Post updated at 7:52 a.m. Nov. 24
Georgia’s county election offices can start counting the presidential race ballots Tuesday morning for the third time, with the goal to wrap up by the end of Dec. 2.
Georgia Secretary of State Brad Raffensperger’s office announced the timeline Monday to run each of the 5 million ballots through high-speed scanners to get a final recount of the razor-thin margin of 12,670 votes separating President-elect Joe Biden from Presidential Donald Trump.
After Raffensperger certified Biden’s victory on Friday, Trump requested the recount, following an intensive full hand count ordered by Raffensperger that showed little significant difference from the initial electronic tally.
The scanned recount is limited by the number of scanners available in each county, unlike the hand count where elections offices could have dozens of people reviewing the ballots simultaneously, Sterling said.
Sterling said it’s highly unlikely that the race’s outcome will change after the paper ballots are re-scanned through the state’s new voting system.
“We want to give everybody enough time to actually get it done properly,” he said. “It’s not as easy as you just throw all these ballots back in the machine.”
An election staff recount team will handle the ballots while political parties can assign people to monitor the recount. There will also be an adjudication team composed of a Republican, Democrat and election official who’ll sort through disputed ballots.
The heroes of this process are all of those election directors and workers in Georgia’s counties. https://t.co/dp7X5t9Nck
— Gabriel Sterling (@GabrielSterling) November 23, 2020
This recount won’t involve reverifying voters’ signatures on absentee ballot envelopes by comparing them to their voter registration files, something that’s been repeatedly advocated for by Trump and Republicans Gov. Brian Kemp and Sens. Kelly Loeffler and David Perdue.
Unless a judge orders rechecking signatures, Sterling said the results from this recount would stand.
“Both parties know the rules on this on the front end, so now coming up with a generalized grievance afterward that there may have been an issue because the person that I wanted to win didn’t, is not a reason to have an investigation,” he said.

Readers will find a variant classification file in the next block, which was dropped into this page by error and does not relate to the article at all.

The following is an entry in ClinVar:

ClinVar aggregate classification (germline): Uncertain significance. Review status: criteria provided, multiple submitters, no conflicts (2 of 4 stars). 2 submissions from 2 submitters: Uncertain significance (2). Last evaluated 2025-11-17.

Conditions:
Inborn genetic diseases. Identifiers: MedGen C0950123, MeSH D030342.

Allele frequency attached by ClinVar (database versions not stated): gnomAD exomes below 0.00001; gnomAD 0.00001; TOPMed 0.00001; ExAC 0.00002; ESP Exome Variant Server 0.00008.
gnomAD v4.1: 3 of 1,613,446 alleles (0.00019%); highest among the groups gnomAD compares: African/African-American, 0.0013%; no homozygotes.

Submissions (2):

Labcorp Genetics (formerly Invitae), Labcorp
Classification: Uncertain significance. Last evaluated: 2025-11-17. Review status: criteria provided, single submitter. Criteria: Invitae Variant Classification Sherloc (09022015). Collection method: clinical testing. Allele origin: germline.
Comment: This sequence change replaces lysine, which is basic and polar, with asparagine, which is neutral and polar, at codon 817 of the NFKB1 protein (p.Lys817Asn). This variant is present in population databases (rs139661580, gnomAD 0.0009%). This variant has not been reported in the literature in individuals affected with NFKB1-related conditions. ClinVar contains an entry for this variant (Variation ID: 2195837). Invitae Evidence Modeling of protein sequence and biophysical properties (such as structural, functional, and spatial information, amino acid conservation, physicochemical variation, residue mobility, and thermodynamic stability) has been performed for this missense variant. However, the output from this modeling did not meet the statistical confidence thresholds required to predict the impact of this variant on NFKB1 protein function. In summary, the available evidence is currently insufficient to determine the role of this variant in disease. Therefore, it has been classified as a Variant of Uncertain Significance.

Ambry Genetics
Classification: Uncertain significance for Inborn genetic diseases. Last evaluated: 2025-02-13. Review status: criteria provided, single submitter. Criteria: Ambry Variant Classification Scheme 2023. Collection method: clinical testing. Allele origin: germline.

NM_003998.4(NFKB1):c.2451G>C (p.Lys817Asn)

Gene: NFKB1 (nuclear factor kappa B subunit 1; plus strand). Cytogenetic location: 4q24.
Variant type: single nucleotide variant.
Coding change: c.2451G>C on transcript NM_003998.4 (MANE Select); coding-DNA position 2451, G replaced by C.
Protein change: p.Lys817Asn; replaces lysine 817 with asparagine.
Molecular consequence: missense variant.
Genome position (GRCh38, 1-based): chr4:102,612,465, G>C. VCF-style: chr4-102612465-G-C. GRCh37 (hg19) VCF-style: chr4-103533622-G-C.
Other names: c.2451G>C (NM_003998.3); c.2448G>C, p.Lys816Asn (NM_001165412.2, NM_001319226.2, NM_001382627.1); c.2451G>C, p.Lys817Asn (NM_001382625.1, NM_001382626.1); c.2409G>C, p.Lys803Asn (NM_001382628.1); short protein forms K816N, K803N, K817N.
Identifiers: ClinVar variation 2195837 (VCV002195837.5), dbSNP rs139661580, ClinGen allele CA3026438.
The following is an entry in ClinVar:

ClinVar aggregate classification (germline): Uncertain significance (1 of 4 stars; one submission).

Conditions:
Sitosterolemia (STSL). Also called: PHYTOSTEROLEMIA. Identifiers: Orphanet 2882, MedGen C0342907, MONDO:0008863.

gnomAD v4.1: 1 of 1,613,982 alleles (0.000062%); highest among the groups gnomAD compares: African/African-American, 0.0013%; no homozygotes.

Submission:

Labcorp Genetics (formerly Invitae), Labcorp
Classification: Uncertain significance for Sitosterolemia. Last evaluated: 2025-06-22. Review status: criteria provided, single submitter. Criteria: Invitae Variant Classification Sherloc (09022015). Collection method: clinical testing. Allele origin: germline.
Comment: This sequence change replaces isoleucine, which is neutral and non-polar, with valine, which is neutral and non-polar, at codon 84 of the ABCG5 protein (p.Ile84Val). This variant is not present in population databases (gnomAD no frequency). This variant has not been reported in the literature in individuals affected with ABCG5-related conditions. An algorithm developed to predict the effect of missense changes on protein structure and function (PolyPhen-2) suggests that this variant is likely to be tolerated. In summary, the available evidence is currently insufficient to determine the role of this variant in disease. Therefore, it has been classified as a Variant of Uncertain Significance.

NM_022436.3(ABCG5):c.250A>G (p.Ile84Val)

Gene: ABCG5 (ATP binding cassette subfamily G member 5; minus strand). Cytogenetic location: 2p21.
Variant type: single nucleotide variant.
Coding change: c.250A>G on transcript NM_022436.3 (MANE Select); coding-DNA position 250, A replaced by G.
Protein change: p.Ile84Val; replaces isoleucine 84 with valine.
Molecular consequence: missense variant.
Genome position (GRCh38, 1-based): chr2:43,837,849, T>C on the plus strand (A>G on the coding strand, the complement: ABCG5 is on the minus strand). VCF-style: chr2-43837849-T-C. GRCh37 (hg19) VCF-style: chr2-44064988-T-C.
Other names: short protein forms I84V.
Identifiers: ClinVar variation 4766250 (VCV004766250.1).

While Trump continues to challenge the presidential election in a handful of key battleground states, early voting starts Dec. 14 for the Jan. 5 Senate runoffs pitting Perdue against Democrat Jon Ossoff and Loeffler against Democrat Rev. Raphael Warnock.
Perdue and Loeffler, who’ve called upon fellow Republican Raffensperger to resign over unspecified election “failures,” are backing Trump’s push for the results to be verified a third time.
“We’re grateful to have two Senators who fully support President Trump’s request for a fully transparent recount for the presidential election in our state,” said Georgia Republican Party Executive Director Stewart Bragg. “It shouldn’t be controversial to say that every legal vote should be counted and illegal votes should not be counted, but the Democrats and the media have made it that way.”
On Monday morning, the state election board approved an extension of emergency rules allowing counties to continue using absentee ballot drop boxes throughout the Jan. 5 runoffs.
The election board also amended a rule to mandate counties have to start processing but not counting absentee ballots at least a week before Jan. 5.
A record 1.3 million Georgians voted via no-excuse absentee ballots for the Nov. 3 general election and the mostly mailed-in ballots are the focus of unfounded charges of election fraud by the president’s loyalists. So far, 762,000 absentee ballots have been requested for the runoff or are part of an automatic rollover list for the disabled and people over 65.
“We want to finish up tabulating the election as soon as possible since an upcoming Congress and Senate will be seated,” Raffensperger said. “It’s really in Georgia’s best interest and the nation’s best interest that we finish this race up. But also, it was very frustrating that some counties had kept up with this process and others did not.”